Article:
Utilizamos cookies propias y de terceros para ofrecerte una mejor experiencia y servicio. Si continúas navegando, estás aceptando nuestra política de cookies. Pero puedes cambiar la configuración en cualquier momento. Más información


Become a member


Animals affected

Birds, Reptiles, Felines, Primates, Amphibians, Cetaceans, Equidae, Elephants, Bears, Wolves, Giraffes, Seals, Sea lions, Dromedaries, Camels, Llamas






On almost any trip, whether it is part of the plan or not, tourists come across activities involving animals. With a billion tourists a year, which is forecast to grow, the potential impact on wildlife is immense.

In the tourism sector several species are used in a wide range of activities: for photos, shows, rides… the list goes on. Neither the professionals from the industry nor the travellers themselves tend to know what goes on behind the interactions which are offered by promotors as positive for both   animals and people. The result is that tourists end up participating in and encouraging activities which have serious implications for both the physical and psychological health of the individuals involved, and the conservation of the species. Sometimes even endangering their own physical well-being.  

When the time comes to travel, there are alternative responsible ways of getting to know local wildlife. Rescue centres and sanctuaries carry out a very necessary task and offer their visitors the chance to get to know their animals and the problems that affect a specific species without exploitation or abuse. Similarly, watching wildlife in its natural habitat, as long as it is managed responsibly and following a specific protocol for each case, may help the conservation of the species.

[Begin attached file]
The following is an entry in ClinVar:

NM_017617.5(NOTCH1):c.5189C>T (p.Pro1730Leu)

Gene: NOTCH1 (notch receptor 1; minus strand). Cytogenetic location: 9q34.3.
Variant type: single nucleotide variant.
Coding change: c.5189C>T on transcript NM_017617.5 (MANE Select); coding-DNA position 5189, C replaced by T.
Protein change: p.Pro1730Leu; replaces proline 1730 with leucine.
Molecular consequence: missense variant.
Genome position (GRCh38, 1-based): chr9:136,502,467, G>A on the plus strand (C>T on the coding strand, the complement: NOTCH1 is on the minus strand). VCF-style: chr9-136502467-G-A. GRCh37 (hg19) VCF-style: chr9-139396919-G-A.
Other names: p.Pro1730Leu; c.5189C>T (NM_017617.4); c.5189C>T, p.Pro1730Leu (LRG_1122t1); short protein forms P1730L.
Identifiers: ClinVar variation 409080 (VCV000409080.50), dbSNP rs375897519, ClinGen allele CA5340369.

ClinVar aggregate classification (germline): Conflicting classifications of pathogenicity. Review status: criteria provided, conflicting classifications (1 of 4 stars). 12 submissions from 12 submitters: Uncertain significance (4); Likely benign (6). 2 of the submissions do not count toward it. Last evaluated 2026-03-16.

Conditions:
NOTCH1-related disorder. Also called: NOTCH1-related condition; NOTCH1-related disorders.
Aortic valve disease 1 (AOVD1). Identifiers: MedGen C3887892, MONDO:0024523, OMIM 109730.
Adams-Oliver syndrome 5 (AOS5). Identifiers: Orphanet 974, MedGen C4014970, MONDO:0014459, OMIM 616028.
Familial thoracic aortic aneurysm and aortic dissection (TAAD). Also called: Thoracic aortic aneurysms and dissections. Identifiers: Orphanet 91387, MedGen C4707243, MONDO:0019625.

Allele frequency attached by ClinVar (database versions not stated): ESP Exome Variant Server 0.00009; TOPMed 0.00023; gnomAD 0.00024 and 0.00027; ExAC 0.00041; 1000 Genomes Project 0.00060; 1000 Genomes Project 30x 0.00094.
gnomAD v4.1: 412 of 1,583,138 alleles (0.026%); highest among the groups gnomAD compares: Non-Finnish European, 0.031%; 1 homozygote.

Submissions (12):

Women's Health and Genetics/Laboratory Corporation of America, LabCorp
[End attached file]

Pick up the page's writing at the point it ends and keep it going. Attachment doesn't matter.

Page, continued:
Ultimately, when planning a trip it is essential to be well informed in order to find responsible operators and avoid package deals or traditional offers which perpetuate animal exploitation.

By travelling with awareness or encouraging tourism which is respectful of animals, we take responsibility for our impact on the planet and it is one of the best ways to ensure a better world for future generations.


Our action

At the state level

  • Through our project Responsible Tourism with Animals, at FAADA we raise awareness about the problems related to the use of animals in tourist activities.
  • We give talks in specialist universities.
  • We offer economic support to international sanctuaries of animals rescued from the tourist industry.
  • We offer specialist advice to companies in the sector and private travellers.

In 2016 the FAADA initiative had the support of 80 travel agencies and 200 travel bloggers. If you are a travel agency or a blogger from the tourism sector, we encourage you to get in touch with us to join the initiative.   

What can you do?

  • Find out what using wild animals in tourist attractions means and don’t take part in them.
  • Help us to spread awareness of our project and to sensitise more travellers. When booking a trip, do so with a travel agency which has signed the FAADA pledge for responsible companies.
  • If you would like to help animals and you are concerned about species conservation, visit a sanctuary. It is best not to pay to see animals in centres which keep them in captivity for profit or performing unnatural activities.
  • If you are a professional of the sector, ask us for advice about the ethical alternatives and sign our pledge.


Other sources

Responsible Tourism with Animals


Related causes